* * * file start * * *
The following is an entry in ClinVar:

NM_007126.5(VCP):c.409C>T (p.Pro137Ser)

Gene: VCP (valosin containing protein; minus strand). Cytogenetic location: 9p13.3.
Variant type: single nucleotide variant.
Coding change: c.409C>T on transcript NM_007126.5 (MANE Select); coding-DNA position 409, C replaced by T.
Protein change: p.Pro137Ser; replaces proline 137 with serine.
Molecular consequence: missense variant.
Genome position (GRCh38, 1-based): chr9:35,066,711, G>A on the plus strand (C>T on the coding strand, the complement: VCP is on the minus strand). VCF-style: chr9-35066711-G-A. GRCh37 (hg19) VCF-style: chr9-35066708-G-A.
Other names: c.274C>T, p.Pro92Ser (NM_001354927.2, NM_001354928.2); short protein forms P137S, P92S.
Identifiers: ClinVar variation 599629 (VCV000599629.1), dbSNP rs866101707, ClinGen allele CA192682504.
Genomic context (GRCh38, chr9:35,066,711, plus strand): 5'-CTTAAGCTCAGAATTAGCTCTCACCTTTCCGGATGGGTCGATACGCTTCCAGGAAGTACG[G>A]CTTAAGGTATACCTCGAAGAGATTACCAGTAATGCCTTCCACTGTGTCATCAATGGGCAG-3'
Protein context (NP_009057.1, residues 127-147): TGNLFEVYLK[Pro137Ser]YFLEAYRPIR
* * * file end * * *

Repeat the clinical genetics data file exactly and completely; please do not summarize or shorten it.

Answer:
The following is an entry in ClinVar:

NM_007126.5(VCP):c.409C>T (p.Pro137Ser)

Gene: VCP (valosin containing protein; minus strand). Cytogenetic location: 9p13.3.
Variant type: single nucleotide variant.
Coding change: c.409C>T on transcript NM_007126.5 (MANE Select); coding-DNA position 409, C replaced by T.
Protein change: p.Pro137Ser; replaces proline 137 with serine.
Molecular consequence: missense variant.
Genome position (GRCh38, 1-based): chr9:35,066,711, G>A on the plus strand (C>T on the coding strand, the complement: VCP is on the minus strand). VCF-style: chr9-35066711-G-A. GRCh37 (hg19) VCF-style: chr9-35066708-G-A.
Other names: c.274C>T, p.Pro92Ser (NM_001354927.2, NM_001354928.2); short protein forms P137S, P92S.
Identifiers: ClinVar variation 599629 (VCV000599629.1), dbSNP rs866101707, ClinGen allele CA192682504.
Genomic context (GRCh38, chr9:35,066,711, plus strand): 5'-CTTAAGCTCAGAATTAGCTCTCACCTTTCCGGATGGGTCGATACGCTTCCAGGAAGTACG[G>A]CTTAAGGTATACCTCGAAGAGATTACCAGTAATGCCTTCCACTGTGTCATCAATGGGCAG-3'
Protein context (NP_009057.1, residues 127-147): TGNLFEVYLK[Pro137Ser]YFLEAYRPIR